As the government’s ownership of General Motors decreases, spending on lobbying officials has spiked. According to data from lobbying disclosure forms, GM spend almost $3.6 million in the first quarter of this year, double what it spend in back in 2009.
Last Fall the Treasury reduced its share of GM from 61 percent to under 30 percent, removing much of the ‘Government Motors’ stigma. With the feds no longer invested in the success of GM and the conflict of interest somewhat lessened, GM has redoubled its efforts to spend its way to results in Washington.
“It was inevitable that the companies were in a defensive position,” during and immediately after the bankruptcy said top GM lobbyist Bob Ferguson. “Now we’re at a point where we’re on the offensive to improve the interests of the company and the interests of the shareholders and customers.”
In particular GM is looking to change the Obama Administration’s mind on a 62-mpg Corporate Average Fuel Economy Target for 2025. Also on the agenda is removing executive salary caps, which the automaker sees as a roadblock to hiring the right people. GM Chairman and CEO Daniel Akerson has even traveled to Washington himself recently, arguing that as the government is no long a majority shareholder it shouldn’t be able to dictate salaries.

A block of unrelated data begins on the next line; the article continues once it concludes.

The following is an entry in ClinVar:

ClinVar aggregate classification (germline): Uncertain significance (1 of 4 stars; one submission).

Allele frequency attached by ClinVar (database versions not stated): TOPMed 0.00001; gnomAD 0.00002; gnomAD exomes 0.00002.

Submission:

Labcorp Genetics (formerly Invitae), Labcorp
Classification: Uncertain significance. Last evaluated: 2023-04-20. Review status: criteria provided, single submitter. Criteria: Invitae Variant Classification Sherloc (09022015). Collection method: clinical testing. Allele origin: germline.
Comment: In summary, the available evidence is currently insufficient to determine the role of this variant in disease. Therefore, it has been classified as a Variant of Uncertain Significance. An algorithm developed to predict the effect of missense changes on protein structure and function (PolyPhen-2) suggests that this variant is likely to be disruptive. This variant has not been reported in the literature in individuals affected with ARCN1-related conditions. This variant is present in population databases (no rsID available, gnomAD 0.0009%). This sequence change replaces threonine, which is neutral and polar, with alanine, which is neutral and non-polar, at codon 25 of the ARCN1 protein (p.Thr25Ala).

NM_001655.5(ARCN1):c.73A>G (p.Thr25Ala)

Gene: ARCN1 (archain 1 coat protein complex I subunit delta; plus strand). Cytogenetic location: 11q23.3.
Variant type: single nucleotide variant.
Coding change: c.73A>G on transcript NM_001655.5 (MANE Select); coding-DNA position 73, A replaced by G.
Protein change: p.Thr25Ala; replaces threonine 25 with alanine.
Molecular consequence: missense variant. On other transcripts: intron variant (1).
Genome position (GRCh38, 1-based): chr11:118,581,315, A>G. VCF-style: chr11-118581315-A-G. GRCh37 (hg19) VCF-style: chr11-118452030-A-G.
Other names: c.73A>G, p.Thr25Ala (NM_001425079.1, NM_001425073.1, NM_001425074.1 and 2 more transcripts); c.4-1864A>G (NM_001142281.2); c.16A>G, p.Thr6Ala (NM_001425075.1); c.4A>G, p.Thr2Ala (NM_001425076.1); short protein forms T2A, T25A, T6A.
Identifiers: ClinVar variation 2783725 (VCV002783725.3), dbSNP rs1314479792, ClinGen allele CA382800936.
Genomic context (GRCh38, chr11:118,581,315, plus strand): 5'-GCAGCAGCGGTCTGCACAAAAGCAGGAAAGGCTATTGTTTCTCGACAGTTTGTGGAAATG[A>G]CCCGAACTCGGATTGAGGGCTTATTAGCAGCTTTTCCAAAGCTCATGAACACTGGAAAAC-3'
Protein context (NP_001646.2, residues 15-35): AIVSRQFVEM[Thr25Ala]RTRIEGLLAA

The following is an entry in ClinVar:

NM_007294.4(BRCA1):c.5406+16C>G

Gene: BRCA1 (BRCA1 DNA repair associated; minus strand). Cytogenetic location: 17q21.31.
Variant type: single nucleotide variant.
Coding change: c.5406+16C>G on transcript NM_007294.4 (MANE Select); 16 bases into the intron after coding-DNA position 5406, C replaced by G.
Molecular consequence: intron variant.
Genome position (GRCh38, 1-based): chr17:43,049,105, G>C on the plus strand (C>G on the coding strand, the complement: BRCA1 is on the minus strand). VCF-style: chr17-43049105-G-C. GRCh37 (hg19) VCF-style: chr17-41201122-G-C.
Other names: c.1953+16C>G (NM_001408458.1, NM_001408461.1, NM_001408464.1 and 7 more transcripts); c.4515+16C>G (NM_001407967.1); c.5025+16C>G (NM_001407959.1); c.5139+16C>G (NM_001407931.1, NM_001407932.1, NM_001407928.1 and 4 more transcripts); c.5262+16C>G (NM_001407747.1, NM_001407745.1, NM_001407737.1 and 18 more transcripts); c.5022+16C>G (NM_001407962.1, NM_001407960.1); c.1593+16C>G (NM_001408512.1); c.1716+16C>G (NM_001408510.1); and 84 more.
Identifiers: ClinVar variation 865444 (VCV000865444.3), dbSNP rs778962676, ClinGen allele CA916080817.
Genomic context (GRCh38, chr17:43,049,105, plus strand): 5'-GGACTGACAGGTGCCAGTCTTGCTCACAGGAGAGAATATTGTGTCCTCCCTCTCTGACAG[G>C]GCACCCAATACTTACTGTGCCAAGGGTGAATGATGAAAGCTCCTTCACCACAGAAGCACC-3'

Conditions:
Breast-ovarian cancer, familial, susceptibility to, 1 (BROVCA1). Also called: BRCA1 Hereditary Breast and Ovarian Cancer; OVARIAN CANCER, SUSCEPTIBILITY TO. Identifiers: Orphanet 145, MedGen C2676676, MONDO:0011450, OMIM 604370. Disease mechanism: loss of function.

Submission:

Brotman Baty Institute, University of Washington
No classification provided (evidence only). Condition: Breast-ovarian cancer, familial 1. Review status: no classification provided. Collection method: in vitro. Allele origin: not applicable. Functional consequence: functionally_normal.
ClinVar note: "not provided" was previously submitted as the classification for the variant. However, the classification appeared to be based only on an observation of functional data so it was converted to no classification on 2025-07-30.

If GM’s lobbying spending continues as this pace it will top the $9.57 million spent in 2010.
But GM isn’t the only one, with Chrysler also upping its lobbying efforts, spending $1 million in Q1 of 2011, compared to $2.54 for all of 2010. As for Ford Motor Co., the only U.S. automaker to not receive a bailout, without the aura of government ownership hampering its efforts, the Blue Oval is on track to match last year’s spending.